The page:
I am at the stage of sorting out finance with my ex, i know i need a Consent Order,but whats the difference between Ancillary Relief and a consent order? and where do i start to put all these in place as i don''t have a solicitor,i am finding it all very confusing
Ancillary Relief is the Court process that can lead to a Consent Order.
The other (cheaper) ways are to discuss/negotiate between you or opt for mediation.
Once you are both in agreement of the financial split you can get a solicitor to write up the Consent Order. If you go to Court you still have the option at any point to make/accept offers, but if no agreement is made, a Consent Order can be ordered by the Judge - commonly this way neither party tends to be happy with the outcome and it can be fairly expensive if you are represented.
There is an option to represent yourself, however.
Thank you white rose, yes i have made offers dating back to last november,but my ex kept ignoring them. He has now just made me another offer, we have 2 properties he wants the one with less equity in it, thats fine with me BUT he is going bankrupt so i want my good name off the morgage,he cant do that. I want him to take his name off both property deeds so his bankruptcy isnt put on the properties and i will sign to say all profits go to our children,he having non of it. So will a consent order stop him comming for any thing elce?
I think you need legal advice quickly especially if bankruptcy is imminent. You need to agree a consent order so you cannot do this unilaterally. If a judge makes the final decision this is a court order not a consent order.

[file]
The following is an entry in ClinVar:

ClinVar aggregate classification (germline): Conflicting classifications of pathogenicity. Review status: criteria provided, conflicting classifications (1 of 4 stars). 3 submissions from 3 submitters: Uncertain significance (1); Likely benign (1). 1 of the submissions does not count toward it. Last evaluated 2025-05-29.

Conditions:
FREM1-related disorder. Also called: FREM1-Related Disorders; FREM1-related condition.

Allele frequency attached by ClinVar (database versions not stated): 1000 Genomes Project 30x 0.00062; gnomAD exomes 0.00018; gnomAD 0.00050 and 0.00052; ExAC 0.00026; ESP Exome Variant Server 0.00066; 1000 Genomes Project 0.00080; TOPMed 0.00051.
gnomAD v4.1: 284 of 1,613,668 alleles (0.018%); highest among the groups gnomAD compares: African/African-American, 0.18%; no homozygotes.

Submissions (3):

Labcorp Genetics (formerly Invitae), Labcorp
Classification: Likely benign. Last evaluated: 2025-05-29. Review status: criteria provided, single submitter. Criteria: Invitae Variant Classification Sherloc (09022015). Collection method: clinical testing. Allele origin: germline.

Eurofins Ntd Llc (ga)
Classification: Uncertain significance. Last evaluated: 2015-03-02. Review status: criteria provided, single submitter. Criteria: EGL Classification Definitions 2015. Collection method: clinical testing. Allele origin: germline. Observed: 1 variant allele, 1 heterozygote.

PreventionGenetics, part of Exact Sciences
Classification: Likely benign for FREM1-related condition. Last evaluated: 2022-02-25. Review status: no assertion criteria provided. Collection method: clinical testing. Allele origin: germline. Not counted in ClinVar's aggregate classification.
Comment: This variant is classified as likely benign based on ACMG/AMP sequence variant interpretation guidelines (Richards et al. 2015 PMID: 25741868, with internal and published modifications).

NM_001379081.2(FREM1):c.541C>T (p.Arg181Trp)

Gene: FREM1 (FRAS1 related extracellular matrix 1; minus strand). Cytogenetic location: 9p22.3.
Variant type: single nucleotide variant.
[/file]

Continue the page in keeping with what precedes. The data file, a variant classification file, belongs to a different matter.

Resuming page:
You need to ensure a Consent order specifies everything including dismissing future claims and will require a solicitor to draw it up. This site offers this service.
Minxy, I do not normally like to put my big foot in when people have already had advice.
But what you say about bankruptcy sets alarm bells ringing merrily.
If your ex goes bankrupt, that will not affect your own assets. But what it can mean is that, if for example, the former marital home is in joint names, the house will be sold to realise your husband''s share for the benefit of his creditors. So that would rule out, for example, any possibility of a transfer of the home into your sole name. It''s the same with other assets. If the trustee takes them, they are not available to you.
Now the normal rule is this ; if a spouse goes bankrupt, any subsequent order of the Court for a property transfer will be void, ineffective, not worth the paper it''s written on.
But if there is a property transfer order already in place, and your husband then goes bankrupt afterwards, the trustee takes subject to the order ; in other words, you get the assets and the creditors do not.
So, where there even a hint that a spouse might go bankrupt, any solicitor will advise his client to get his skates on and move quickly. Tiiming is critical.
It is absolutely vital, in my view, that you get an order without delay, if you can. I do not know the first thing about your circumstances, so cannot give you advice, save only to say that you need legal advice and very quickly - and that advice needs to be from a family lawyer with some experience of bankruptcy and its possible effects. Though not by any means a specialist in this field, I know enough to be aware of the possible pitfalls, and it may be that a consent order now - even one which is less than satisfactory - may be better than waiting for your husband to go bankrupt.
Furthermore, bankruptcy, or the possibility of it, can have an effect on Ancillary Relief, for example, if you are awarded a Mesher order ( an order giving you the right to occupy the family home for a time ) a trustee may be able to over-ride the order.